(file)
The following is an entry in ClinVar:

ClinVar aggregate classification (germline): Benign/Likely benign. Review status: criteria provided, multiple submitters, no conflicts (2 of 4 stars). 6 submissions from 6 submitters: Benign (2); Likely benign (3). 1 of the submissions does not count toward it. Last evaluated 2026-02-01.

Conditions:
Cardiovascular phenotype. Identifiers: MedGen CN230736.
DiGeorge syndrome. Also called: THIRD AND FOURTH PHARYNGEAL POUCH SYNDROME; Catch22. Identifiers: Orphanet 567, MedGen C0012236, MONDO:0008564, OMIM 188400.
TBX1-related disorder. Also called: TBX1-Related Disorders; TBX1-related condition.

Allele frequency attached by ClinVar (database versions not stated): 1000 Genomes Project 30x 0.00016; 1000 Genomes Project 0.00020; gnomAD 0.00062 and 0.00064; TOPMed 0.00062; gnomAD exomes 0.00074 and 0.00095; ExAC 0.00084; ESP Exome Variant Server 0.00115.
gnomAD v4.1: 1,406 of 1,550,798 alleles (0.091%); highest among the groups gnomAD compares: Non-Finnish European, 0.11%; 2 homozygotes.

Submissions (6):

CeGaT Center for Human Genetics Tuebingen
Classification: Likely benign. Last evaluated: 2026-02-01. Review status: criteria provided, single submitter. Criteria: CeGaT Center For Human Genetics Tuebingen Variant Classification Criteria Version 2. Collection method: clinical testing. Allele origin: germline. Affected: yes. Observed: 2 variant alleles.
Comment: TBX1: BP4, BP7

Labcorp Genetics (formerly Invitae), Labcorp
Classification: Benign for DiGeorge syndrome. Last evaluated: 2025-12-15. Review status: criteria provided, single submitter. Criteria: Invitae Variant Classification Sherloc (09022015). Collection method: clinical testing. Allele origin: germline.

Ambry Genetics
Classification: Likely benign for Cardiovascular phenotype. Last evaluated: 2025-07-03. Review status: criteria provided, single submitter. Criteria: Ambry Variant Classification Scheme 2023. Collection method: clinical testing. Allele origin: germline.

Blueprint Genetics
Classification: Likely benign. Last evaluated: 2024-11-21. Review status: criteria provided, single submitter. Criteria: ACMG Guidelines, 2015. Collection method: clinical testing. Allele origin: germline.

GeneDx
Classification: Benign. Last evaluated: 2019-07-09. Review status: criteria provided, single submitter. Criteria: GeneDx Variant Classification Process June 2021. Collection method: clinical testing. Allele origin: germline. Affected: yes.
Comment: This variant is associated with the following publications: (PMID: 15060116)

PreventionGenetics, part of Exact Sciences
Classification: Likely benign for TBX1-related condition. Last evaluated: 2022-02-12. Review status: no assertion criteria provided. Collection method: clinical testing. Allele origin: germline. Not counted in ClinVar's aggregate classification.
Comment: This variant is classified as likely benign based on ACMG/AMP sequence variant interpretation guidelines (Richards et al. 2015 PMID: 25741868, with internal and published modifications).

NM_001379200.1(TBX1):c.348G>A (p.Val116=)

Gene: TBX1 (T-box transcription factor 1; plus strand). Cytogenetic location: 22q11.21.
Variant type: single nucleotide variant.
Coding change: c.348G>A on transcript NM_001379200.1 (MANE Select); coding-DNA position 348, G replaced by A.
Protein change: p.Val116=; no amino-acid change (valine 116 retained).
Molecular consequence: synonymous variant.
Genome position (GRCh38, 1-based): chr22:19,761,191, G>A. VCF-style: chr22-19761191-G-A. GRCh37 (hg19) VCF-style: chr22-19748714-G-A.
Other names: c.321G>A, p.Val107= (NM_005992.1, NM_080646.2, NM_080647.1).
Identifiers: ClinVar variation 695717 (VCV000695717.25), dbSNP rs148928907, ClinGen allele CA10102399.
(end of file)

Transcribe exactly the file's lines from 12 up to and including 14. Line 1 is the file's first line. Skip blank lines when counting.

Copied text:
Comment: TBX1: BP4, BP7

Labcorp Genetics (formerly Invitae), Labcorp
Classification: Benign for DiGeorge syndrome. Last evaluated: 2025-12-15. Review status: criteria provided, single submitter. Criteria: Invitae Variant Classification Sherloc (09022015). Collection method: clinical testing. Allele origin: germline.